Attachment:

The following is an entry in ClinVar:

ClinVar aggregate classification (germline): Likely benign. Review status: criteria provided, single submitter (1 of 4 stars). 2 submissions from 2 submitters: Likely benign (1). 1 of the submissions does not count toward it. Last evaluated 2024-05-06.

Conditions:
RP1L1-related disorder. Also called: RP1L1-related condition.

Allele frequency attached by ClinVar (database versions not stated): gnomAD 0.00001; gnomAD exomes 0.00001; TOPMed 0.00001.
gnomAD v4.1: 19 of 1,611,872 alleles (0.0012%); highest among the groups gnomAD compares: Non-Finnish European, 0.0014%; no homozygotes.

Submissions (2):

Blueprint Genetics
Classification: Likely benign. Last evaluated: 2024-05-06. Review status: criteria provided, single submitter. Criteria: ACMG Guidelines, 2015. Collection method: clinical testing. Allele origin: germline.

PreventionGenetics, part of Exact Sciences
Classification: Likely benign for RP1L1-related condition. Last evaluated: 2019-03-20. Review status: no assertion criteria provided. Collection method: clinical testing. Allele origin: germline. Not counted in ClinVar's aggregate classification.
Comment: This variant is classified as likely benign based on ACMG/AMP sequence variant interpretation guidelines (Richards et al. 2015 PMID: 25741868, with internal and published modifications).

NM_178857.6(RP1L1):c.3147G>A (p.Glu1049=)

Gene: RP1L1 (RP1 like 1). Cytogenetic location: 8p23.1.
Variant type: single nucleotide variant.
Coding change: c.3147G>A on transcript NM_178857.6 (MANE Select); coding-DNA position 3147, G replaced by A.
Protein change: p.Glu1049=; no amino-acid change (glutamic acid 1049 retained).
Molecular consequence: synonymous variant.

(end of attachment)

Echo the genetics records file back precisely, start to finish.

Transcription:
The following is an entry in ClinVar:

ClinVar aggregate classification (germline): Likely benign. Review status: criteria provided, single submitter (1 of 4 stars). 2 submissions from 2 submitters: Likely benign (1). 1 of the submissions does not count toward it. Last evaluated 2024-05-06.

Conditions:
RP1L1-related disorder. Also called: RP1L1-related condition.

Allele frequency attached by ClinVar (database versions not stated): gnomAD 0.00001; gnomAD exomes 0.00001; TOPMed 0.00001.
gnomAD v4.1: 19 of 1,611,872 alleles (0.0012%); highest among the groups gnomAD compares: Non-Finnish European, 0.0014%; no homozygotes.

Submissions (2):

Blueprint Genetics
Classification: Likely benign. Last evaluated: 2024-05-06. Review status: criteria provided, single submitter. Criteria: ACMG Guidelines, 2015. Collection method: clinical testing. Allele origin: germline.

PreventionGenetics, part of Exact Sciences
Classification: Likely benign for RP1L1-related condition. Last evaluated: 2019-03-20. Review status: no assertion criteria provided. Collection method: clinical testing. Allele origin: germline. Not counted in ClinVar's aggregate classification.
Comment: This variant is classified as likely benign based on ACMG/AMP sequence variant interpretation guidelines (Richards et al. 2015 PMID: 25741868, with internal and published modifications).

NM_178857.6(RP1L1):c.3147G>A (p.Glu1049=)

Gene: RP1L1 (RP1 like 1). Cytogenetic location: 8p23.1.
Variant type: single nucleotide variant.
Coding change: c.3147G>A on transcript NM_178857.6 (MANE Select); coding-DNA position 3147, G replaced by A.
Protein change: p.Glu1049=; no amino-acid change (glutamic acid 1049 retained).
Molecular consequence: synonymous variant.